I didn't have a chance to update last week because of my crazy life, but here's what's going on in the Otieno household!
Last week Wesley and I went to visit our Tanzanian partners, so we were traveling from Sunday until yesterday. Although Wesley is still a trooper on the long bus rides and sleeping in strange beds and missing Daddy, it has become much harder to travel with him now that he's walking. He really wants to get down and run around, and when we're on the bus for the eighth consecutive hour, he reaches the end of his long-suffering patience. Even so, we had a good time seeing a bunch of friends and making some new ones.
|"Babu" Bishop teaching Wesley to drive|
The first place we went was Shinyanga, the home of Path of Hope, Lahash's newest partner. Path of Hope is the ministry of the Shinyanga Diocese of the Tanzania Mennonite Church, and is headed by Bishop Joseph and Jeanette Nyakyema. I think I've talked about them before, but our family feels a particular connection to the Nyakyemas because the Bishop is a Luo (like Fred) and Jeanette is an American (like me). They married a bit later in life and don't have children of their own, although they care for several of their many nieces and nephews, including Christopher, who is 10 years old. Wesley has a great time at their home, because they are like grandparents to him and Christopher makes a great playmate. I also have a great time at their home because I really like the Bishop and Jeanette, and we have very encouraging and enlightening conversations together. Although they've been serving in the church for several decades, they are still very humble and want more than anything to see the Gospel preached and the church strengthened. I love our times together.
|Wesley looking out the bus window near Dodoma|
The next place we went was Dodoma to visit friends at Grace and Healing Ministry, as well as the Angotes. The time in Dodoma was so brief, but we got to visit the children at the main campus (100 kids) and the children (25 kids) at the expanded chapter out in Ipagala, one of the suburbs of Dodoma. I met with Edwin a few times, saw his family and their new home, and had a fabulous dinner at Mariam's home. I tried to encourage Mariam and Olipa, the social workers, and Mama Neema, the accountant, and Pastor Mwita of Ipagala, who volunteers to teach Bible classes for the kids. Although the time was short, and this was the hardest part of the trip for Wesley, we enjoyed seeing everyone and hearing their comments about Wesley: "Amekuwa!" and "Yeye ni mjaLuo kweli!" and "Anafanana baba yake." and "Mtoto mzuri! Hongera!" (He has grown! He is really a Luo! He looks just like his father. and What a nice child! Congratulations!)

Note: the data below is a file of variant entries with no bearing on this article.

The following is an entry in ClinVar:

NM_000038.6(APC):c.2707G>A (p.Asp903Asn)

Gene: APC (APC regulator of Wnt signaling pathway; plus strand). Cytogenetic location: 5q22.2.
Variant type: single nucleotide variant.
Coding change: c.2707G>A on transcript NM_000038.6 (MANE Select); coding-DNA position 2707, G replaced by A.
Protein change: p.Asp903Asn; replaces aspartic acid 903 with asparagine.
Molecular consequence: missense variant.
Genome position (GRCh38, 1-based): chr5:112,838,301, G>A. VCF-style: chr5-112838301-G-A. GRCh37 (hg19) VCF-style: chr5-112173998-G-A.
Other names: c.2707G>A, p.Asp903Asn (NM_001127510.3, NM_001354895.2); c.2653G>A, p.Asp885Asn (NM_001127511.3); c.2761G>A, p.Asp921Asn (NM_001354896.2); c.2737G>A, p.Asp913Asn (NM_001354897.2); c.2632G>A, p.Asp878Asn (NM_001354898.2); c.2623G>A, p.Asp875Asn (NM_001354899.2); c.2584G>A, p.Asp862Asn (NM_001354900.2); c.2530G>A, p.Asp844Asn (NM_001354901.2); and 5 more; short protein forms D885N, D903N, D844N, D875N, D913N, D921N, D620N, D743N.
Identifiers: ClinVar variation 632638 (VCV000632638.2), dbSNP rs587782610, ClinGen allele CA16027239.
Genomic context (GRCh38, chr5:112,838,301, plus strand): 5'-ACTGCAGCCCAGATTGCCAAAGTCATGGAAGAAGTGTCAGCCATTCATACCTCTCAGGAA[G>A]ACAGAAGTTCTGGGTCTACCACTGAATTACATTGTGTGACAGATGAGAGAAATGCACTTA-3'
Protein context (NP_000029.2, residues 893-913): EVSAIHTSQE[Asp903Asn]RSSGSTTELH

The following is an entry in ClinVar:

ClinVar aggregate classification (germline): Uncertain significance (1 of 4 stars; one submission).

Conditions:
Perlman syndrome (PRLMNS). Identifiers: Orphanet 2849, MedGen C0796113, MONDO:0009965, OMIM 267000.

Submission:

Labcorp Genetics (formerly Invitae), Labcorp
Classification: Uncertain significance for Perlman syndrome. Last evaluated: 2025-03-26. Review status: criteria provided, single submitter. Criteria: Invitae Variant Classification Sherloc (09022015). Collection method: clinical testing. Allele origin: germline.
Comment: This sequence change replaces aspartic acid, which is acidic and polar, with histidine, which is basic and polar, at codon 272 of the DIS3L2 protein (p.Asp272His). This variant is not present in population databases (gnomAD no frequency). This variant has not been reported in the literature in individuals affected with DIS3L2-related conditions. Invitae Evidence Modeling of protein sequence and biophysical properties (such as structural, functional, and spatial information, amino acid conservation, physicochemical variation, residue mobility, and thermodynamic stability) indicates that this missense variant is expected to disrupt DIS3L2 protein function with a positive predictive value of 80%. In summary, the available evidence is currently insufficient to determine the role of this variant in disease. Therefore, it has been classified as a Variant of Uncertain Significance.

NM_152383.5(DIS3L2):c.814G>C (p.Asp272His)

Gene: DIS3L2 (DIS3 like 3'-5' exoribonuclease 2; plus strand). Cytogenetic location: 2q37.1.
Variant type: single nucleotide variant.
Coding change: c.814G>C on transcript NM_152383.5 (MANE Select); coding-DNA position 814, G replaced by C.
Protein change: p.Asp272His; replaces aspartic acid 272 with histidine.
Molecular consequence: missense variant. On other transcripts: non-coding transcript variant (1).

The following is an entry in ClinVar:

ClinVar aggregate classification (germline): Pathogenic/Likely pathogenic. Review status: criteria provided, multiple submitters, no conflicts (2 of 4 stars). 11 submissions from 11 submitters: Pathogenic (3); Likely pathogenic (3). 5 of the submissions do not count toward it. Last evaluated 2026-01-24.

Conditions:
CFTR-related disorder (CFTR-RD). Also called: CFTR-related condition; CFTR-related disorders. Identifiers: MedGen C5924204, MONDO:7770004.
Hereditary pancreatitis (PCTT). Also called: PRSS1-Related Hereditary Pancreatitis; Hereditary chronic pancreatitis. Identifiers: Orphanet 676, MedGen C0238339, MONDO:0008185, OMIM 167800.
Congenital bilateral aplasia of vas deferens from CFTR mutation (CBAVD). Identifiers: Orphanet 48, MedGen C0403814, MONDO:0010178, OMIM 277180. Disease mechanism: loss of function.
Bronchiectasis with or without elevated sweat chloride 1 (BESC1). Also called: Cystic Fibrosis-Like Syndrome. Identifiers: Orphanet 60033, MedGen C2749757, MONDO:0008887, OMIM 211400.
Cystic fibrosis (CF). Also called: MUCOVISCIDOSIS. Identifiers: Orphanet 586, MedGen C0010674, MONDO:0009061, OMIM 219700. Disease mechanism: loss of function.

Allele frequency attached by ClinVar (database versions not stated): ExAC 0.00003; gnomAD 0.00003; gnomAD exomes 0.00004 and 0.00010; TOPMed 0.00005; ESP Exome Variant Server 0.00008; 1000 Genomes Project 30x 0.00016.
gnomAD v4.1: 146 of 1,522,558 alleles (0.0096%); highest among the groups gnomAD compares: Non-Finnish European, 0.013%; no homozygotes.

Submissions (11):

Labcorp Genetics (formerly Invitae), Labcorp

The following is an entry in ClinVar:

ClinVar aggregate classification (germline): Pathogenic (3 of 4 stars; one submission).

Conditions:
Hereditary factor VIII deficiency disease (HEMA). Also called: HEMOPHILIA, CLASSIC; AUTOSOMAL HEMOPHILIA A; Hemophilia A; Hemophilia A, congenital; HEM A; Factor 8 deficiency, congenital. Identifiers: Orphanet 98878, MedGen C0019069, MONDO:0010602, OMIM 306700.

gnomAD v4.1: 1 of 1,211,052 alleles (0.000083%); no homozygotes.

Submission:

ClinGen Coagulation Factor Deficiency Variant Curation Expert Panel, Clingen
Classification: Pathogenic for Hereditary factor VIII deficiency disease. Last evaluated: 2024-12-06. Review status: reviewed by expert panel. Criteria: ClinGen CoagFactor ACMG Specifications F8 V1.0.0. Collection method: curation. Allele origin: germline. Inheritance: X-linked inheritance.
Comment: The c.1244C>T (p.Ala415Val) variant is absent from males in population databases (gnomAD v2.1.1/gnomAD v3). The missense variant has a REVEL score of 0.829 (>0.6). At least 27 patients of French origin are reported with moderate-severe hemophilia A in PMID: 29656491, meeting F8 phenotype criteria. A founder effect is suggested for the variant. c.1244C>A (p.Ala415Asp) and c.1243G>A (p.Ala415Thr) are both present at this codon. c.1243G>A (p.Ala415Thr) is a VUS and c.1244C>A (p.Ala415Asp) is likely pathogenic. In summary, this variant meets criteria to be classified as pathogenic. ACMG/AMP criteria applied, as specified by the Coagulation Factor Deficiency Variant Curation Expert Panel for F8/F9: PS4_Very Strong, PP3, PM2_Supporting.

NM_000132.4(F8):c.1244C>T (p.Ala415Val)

|Sleeping on the ferry while "Bibi" Jeanette rubs his feet|
We left Dodoma early Saturday morning and stopped in Shinyanga again, and even before the bus had stopped, Wesley spotted Bishop and Jeanette and started getting excited. With them were a missionary couple, the Bontragers, who had spent ten years in Kenya and Tanzania way back, and now they have returned to do Theological Education by Extension (like seminary in a seminar). They reach out to pastors who are serving their churches although they've never had the benefit of formal training. To Wesley's delight, Joe looks a bit like my dad, so Wesley got to pretend to have two grandpas (Bishop and Joe) to hang out with. We got to ride with the Nyakyemas and Bontragers up to Musoma on Sunday, and spend the night at Joe and Gloria's home there. Then Monday morning the Nyakyemas and I took the ferry across Lake Victoria to a town called Kisesi, where Fred picked us up.
It was a good, but long and hard trip, and this was my main takeaway from it: